• ‘So Harris argues, ‘Given the power of our technology… we have simply lost the right to our myths and to our mythic identities.’’
    • ‘Formulated as much from myth as from historical occurrences, mythic history both produces and reflects collective historical imagination.’
    • ‘The Bigfoot, or Sasquatch, was a mythic creature well-known in the Pacific Northwest - twelve feet tall, or so they say.’
    • ‘In the earlier days of human society natural phenomena were accorded great significance and often described in mythic terms.’
    • ‘If a painting had depth it meant that it still embodied all the mythic material that was important to the Aborigines themselves.’
    • ‘The world they frequent is loosely based on Greek mythology, with gods, demigods, and mythic creatures in abundance.’
    • ‘And how are we supposed to lure this mythic creature?’
    • ‘Not only myths, but the nature of that which makes stories mythic changes once stories are technologically reproducible and we begin to attribute authorship.’
    • ‘It is a fantasy world with mythic beasts and people wearing Victorian clothes, and speaking in the appropriate Victorian tongue - rather like the history of the tube itself.’
    mythical, legendary, mythological, fabled, folkloric, fairy-tale, heroic, traditional
    View synonyms
    1. 1.1 Exaggerated or idealized.
      ‘he was a national hero of mythic proportions’
      • ‘He really has almost mythic and heroic proportions.’
      • ‘From that point forward, Marley would become not only a huge superstar but, really, an icon of mythic proportions.’
      • ‘Media and corporations enlarge certain people to mythic proportions.’
      • ‘His reputation attained mythic proportions; but resentment grew as Ferrari began to dominate an inherently imbalanced sport.’
      • ‘The giant squid has always enjoyed a reputation of mythic proportions.’
      • ‘And cycling in London really is a war zone of mythic proportions.’
      • ‘The man has achieved almost mythic status of ludicrous proportions.’
      • ‘This was becoming a search of mythic proportions for a Holy Grail.’
      • ‘After a century of suspicion, ridicule, character assassination and scientific debunking, Freud has not only survived, but grown into a figure of mythic proportions.’
      • ‘It was an enormous physical structure, with a base measuring 676 square feet, but more than anything else its proportions were mythic.’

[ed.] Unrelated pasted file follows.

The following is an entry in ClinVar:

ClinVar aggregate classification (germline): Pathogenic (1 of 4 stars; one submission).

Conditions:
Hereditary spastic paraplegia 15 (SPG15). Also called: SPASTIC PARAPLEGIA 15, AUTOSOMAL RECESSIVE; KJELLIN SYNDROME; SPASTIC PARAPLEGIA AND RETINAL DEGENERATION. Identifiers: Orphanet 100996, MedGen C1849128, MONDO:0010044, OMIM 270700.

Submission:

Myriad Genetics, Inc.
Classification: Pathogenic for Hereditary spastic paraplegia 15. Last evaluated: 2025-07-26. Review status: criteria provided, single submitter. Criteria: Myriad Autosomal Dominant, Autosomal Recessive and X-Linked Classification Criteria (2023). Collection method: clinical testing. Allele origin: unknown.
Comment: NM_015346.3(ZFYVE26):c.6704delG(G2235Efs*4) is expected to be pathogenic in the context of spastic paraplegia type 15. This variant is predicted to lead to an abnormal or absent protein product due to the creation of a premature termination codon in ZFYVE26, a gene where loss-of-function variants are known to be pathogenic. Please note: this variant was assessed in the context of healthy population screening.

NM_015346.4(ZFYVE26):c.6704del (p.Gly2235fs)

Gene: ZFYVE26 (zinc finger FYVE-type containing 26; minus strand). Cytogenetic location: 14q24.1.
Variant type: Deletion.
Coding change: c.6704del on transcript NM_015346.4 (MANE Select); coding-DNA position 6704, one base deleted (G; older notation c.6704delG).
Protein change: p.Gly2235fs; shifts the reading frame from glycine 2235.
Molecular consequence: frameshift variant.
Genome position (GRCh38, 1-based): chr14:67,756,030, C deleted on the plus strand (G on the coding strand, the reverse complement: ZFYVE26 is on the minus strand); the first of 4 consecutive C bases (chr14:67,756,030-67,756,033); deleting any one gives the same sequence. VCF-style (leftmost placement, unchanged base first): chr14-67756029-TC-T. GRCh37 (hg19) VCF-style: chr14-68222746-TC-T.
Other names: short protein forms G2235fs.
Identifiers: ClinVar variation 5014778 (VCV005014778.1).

• ‘It was a medieval scene of mythic proportions involving open flames, a large pot of super-heated oil and a turkey hanging from a metal hook.’
      • ‘The presence of magick and unbelievable things of mythic proportion might cause you to believe different, but these things are true, they are wherever you look.’
      • ‘The saga of the computing industry is rich with outsize characters and surprising plot turns, but there's one story that has risen over time to mythic proportions.’
      • ‘When Scotland's future looked most grim, a hero arose of mythic proportions.’
      • ‘It's elusive, but has all the mythic proportions and qualities of the proverbial pot of gold.’
      • ‘It is this defensive behavior that Hollywood has raised to mythic proportions.’
      • ‘In fact, he has been telling tall tales for a long time to his children, inflating events in his own life to mythic proportions.’
      • ‘For an experience or an epoch to take on mythic proportions, it usually needs the reverberating perspective of cherished memories that we may have about departed possibilities.’
      • ‘Already a superstar in his lifetime, since his death in 1982, his stature has grown to mythic proportions.’
      • ‘Aquariums, like adultery, draw us into a shadowy underworld of unspoken sensual pleasures, an engrossing, exotic environment harboring dangers of mythic proportion.’

Origin

Mid 17th century: via late Latin from Greek muthikos, from muthos ‘myth’.

Pronunciation

mythic

/ˈmɪθɪk//ˈmiTHik/